Can “One Map” solve Indonesia’s land tenure woes?

WRI Vice President for Communications Lawrence Macdonald explores whether Indonesia’s One Map initiative will truly help address deforestation and land disputes.

One after another, the village heads, neatly groomed and dressed in fresh batik or polo shirts for the meeting at the sub-district chief’s office, rose to voice their grievances. The details differed, but the story was the same: A company had taken their land, converting it into a palm oil plantation. Requests for compensation had failed.

Seated beneath portraits of Indonesia’s president and vice president in the stuffy, worn assembly room in Musi Banyuasin, a rural district in South Sumatra, the sub-district chief listened with sympathy. His remarks suggested that he knew the issues all too well.

Last year, his boss, the district chief, established a local task force to resolve festering land disputes. Little had changed. Now a group of researchers from Jakarta had arrived offering to help.

“I’m not sure I can say the name of this organization very well because it’s English,” the sub-district chief said. “These people from the World Research Institute are going to solve this problem.” The team from WRI Indonesia smiled politely but inwardly squirmed—and not because of the malapropism.

“We need to be cautious about community expectations. We are not mandated to solve long-standing conflicts but we do want to help,” Gita Syahrani, Sustainable Commodities & Business Manager for WRI Indonesia, said that evening at a team debrief. “We explained that we are here to learn and perhaps to offer suggestions.”

In truth, WRI researchers’ role is more complex and subtle than either the sub-district chief’s high hopes and Syahrani’s modest explanation would suggest. The team is helping to advance the Indonesian government’s One Map Policy, which aims to reduce conflict by compiling competing land claims on a single map and convening multi-stakeholder meetings to find solutions.

<p>Maps are an expression of power. (WRI)</p>

 Maps are an expression of power. Image: WRI

 Land disputes are all-too-common in Indonesia, where records are often absent or incomplete and maps differ from one government agency to another. It’s a big reason why small farmers, communities that have traditionally held land in common, indigenous peoples and others often see their lands commandeered by larger operations, like palm oil production, logging or mining. Sometimes different government agencies grant competing companies rights to operate in overlapping jurisdictions.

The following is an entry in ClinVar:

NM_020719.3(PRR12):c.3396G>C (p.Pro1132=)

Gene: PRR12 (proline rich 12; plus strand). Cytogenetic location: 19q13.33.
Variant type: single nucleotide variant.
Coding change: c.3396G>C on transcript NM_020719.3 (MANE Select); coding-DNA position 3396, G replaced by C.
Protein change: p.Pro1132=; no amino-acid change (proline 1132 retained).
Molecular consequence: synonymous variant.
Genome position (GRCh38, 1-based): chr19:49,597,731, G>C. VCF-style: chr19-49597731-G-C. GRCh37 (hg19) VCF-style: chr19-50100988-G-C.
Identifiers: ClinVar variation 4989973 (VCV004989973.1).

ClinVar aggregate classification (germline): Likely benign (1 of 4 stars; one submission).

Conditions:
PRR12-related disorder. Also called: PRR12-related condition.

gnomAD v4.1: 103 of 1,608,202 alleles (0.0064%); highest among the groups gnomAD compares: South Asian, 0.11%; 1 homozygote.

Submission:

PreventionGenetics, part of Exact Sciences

“When the government first launched One Map, some people saw it largely as a technical issue,” said Leslie Dwyer, a U.S. anthropologist assisting with the initiative who has worked in Indonesia for more than two decades. “People hoped that coming up with a single map would solve the problems. But it turns out that the differing maps exist for a reason—they are an expression of an underlying power dynamic that some people benefit from greatly. Our work seeks to address that.”

Local learning for national transformation

Begun under the previous president, One Map got a boost in January 2016 when President Joko Widodo, also known as Jokowi, issued regulations to accelerate the initiative in line with Nawa Cita, or “Nine Hopes,” his national development strategy, which calls for increased access to land for ordinary people.

WRI Indonesia Director Nirata Samadhi, a.k.a. Pak Koni, says he hopes that WRI Indonesia’s research can support the government’s efforts to make One Map a success across the country.

In recent months, WRI Indonesia has assembled a team of GIS experts, lawyers, conflict specialists and researchers who will work with communities in four provinces: two on the island of Sumatra and two on the island of Papua. Papua, at the eastern end of the vast Indonesian archipelago, holds the country’s last great expanse of primary forest.

The team will draw upon WRI’s global experience in mapping, governance and data-driven decision-making to support local governments working with grassroots civil society organizations, village leaders, indigenous people and company representatives. In each community, the team will help the local government create a single, indicative map as the basis for solution-oriented discussions.

Whether that will work remains to be seen.

“We will be learning as we go along,” says Adi Pradana, WRI Indonesia’s One Map Initiative Governance Manager. “We plan to share what we learn in a series of research publications that can help the government to make One Map a reality.”

Lawrence MacDonald is vice president, communications, World Resources Institute. This article is republished from WRI’s Insights blog.

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